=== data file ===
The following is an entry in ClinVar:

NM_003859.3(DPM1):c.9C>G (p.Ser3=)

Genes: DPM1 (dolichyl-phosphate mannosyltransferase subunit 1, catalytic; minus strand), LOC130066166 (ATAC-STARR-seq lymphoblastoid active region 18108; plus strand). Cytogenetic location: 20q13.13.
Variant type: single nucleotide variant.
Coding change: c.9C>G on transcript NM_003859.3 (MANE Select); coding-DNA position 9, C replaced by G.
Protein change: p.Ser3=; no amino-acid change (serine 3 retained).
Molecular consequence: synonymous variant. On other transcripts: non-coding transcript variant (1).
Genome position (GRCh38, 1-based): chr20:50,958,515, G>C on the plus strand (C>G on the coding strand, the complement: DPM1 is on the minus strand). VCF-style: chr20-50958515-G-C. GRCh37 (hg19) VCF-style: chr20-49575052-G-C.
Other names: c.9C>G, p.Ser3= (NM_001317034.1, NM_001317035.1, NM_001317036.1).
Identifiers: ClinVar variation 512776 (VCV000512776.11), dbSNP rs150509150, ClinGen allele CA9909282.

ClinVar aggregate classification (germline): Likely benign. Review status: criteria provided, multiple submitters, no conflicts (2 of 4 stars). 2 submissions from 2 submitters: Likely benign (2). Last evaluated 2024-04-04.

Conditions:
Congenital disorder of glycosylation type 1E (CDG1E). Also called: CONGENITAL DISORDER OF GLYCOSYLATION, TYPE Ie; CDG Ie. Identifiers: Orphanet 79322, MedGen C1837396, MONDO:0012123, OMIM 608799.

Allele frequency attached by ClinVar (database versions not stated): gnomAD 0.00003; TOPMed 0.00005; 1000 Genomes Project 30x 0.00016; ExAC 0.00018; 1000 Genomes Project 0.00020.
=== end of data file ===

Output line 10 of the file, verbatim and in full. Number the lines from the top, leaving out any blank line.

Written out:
Identifiers: ClinVar variation 512776 (VCV000512776.11), dbSNP rs150509150, ClinGen allele CA9909282.